About this work
Copland began work on his Clarinet Concerto while traveling in Latin America in 1947. After setting it aside when he was unable to come up with a suitable theme for the second movement, Copland completed the work during his annual sojourn at Tanglewood in the following year. The concerto, commissioned by the prominent clarinetist Benny Goodman, was premiered by Goodman and the NBC Symphony Orchestra in a broadcast of November 6, 1950. Though the initial critical reception of the work was less favorable than what had greeted a number of Copland's other works, the concerto gradually caught on with performers and audiences alike. It received a substantial boost in the year following its premiere, when choreographer Jerome Robbins adopted it as the musical setting for his ballet The Pied Piper.
Copland drew inspiration for the Clarinet Concerto from a number of sources. The work took shape under the influence of the Brazilian folk music Copland heard during his travels, while the second movement in particular was tailored to fit Goodman's own playing style and skills. (Copland's manuscript drafts, in fact, indicate a number of alterations made expressly to accommodate Goodman's technique.) The work is divided into two movements, the first marked "Slowly and expressively," the second, "Rather fast"; the two are connected by an extended cadenza for the soloist. The first movement is meditative and rhapsodic, combining dramatic leaps in the solo clarinet line with an unhurried, waltz-like accompaniment in the strings and harp. A more restive and harmonically adventurous section interrupts the lilt of the the triple meter, and the movement is rounded out by a return to its original mood.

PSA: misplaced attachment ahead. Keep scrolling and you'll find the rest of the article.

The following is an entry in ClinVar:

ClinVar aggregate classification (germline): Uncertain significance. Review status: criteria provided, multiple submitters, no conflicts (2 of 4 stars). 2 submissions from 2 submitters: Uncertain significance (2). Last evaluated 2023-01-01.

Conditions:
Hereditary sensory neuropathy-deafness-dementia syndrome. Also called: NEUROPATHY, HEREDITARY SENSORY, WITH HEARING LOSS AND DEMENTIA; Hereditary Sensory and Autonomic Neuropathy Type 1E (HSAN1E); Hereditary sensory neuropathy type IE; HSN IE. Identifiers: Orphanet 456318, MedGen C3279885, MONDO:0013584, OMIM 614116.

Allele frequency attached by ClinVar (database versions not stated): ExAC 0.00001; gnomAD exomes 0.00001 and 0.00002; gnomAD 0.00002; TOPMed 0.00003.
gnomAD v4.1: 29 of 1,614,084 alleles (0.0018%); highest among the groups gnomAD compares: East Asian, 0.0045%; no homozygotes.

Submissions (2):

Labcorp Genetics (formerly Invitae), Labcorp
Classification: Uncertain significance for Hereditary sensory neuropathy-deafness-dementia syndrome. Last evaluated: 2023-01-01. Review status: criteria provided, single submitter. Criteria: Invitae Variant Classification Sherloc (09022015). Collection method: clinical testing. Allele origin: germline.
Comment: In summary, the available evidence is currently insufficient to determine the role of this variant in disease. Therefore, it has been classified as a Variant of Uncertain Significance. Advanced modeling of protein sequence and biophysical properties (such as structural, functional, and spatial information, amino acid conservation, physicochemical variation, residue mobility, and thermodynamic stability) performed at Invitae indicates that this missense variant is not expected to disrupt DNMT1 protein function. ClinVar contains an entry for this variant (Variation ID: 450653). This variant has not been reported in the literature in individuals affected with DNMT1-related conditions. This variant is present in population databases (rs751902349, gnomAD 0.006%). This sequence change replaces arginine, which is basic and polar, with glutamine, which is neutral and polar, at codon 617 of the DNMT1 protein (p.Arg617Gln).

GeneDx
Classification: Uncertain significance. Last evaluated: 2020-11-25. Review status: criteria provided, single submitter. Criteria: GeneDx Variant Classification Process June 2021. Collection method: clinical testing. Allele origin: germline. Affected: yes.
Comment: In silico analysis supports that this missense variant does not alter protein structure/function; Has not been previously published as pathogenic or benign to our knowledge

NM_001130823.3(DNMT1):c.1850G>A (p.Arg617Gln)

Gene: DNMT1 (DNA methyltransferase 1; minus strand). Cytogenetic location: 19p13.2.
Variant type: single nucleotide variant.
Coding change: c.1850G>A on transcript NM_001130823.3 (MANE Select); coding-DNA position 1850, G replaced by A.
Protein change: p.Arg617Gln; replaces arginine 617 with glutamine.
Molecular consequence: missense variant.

The cadenza between the movements acts as a transition, extending the mood of the first movement and introducing the lively melodic and rhythmic material of the second. The piano, which sits silent during the first movement, is freely employed in the second, assuming both soloistic and less obtrusive textural roles. After a mysterious introduction, the clarinet introduces the melodic material of the movement, which is altered and recombined in a variety of jazzy contexts as the movement unfolds in a rondo-like form. The clarinet often declaims its line over an ostinato accompaniment, and at one point Copland heightens the jazzy atmosphere by directing the basses to play in a "slap-string" style. A concluding virtuosic coda has the clarinetist wailing in the upper ranges of the instrument and bringing the work to a close with a long glissando (in jazz, a "smear"), accompanied by the ensemble.